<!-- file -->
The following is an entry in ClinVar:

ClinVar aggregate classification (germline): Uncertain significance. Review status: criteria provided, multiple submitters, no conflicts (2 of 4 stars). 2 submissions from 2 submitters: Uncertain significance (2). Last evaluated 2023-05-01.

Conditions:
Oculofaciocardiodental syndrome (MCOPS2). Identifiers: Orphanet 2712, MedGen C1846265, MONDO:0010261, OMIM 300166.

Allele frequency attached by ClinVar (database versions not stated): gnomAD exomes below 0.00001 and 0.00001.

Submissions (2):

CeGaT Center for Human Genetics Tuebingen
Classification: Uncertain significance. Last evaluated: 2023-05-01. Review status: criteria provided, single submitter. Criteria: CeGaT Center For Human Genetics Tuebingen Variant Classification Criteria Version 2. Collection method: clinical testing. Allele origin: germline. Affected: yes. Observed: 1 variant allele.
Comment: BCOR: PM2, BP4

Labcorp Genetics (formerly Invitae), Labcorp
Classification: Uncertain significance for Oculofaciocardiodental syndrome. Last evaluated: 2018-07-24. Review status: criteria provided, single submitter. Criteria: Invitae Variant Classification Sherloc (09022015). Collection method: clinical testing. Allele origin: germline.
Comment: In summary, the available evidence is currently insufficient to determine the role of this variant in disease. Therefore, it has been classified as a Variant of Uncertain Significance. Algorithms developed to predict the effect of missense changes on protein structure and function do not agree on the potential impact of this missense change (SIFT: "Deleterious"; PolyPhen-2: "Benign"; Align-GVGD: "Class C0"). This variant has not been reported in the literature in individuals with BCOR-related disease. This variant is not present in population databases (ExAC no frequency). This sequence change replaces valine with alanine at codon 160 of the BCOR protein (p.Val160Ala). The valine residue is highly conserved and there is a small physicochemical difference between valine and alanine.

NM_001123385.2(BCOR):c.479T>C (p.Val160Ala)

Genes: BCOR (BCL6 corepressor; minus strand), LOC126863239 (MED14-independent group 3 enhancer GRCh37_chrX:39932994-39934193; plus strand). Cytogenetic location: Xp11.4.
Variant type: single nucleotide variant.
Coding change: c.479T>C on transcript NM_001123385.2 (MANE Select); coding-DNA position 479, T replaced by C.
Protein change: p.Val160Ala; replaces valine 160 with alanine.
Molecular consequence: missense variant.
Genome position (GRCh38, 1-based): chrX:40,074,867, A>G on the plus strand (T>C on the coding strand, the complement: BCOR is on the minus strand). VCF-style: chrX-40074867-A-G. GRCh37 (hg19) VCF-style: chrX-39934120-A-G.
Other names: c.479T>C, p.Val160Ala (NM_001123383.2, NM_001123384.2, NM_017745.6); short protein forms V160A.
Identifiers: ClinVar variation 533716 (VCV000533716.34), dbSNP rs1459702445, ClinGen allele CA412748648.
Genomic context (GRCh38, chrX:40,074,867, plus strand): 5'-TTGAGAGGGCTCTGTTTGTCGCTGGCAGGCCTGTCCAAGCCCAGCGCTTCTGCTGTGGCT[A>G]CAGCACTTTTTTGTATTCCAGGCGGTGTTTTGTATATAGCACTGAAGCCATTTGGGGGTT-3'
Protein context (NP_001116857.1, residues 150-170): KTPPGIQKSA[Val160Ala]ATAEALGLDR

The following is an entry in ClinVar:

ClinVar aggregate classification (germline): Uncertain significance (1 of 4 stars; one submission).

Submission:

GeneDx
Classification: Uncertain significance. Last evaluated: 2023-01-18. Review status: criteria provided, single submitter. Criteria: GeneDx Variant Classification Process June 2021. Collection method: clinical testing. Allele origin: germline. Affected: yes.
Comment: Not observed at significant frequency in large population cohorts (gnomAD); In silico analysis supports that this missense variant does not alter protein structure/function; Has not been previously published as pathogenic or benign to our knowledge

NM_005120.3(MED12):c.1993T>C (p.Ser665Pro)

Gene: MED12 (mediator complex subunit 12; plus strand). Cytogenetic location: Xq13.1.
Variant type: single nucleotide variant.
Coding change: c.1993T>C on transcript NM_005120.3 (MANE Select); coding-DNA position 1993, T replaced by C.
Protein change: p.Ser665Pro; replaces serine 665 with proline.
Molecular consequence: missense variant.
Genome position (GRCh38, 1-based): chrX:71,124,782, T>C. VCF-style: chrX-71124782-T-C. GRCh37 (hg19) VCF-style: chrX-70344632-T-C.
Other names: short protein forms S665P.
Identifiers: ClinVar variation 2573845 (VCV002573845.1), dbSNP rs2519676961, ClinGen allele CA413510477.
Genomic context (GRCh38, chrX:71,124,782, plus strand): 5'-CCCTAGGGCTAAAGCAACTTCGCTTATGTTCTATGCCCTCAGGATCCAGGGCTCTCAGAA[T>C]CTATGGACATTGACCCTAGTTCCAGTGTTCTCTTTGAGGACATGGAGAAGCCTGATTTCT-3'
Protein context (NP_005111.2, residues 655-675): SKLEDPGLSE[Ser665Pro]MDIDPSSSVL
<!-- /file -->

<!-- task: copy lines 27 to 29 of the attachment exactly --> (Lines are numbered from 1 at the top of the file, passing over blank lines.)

GeneDx
Classification: Uncertain significance. Last evaluated: 2023-01-18. Review status: criteria provided, single submitter. Criteria: GeneDx Variant Classification Process June 2021. Collection method: clinical testing. Allele origin: germline. Affected: yes.
Comment: Not observed at significant frequency in large population cohorts (gnomAD); In silico analysis supports that this missense variant does not alter protein structure/function; Has not been previously published as pathogenic or benign to our knowledge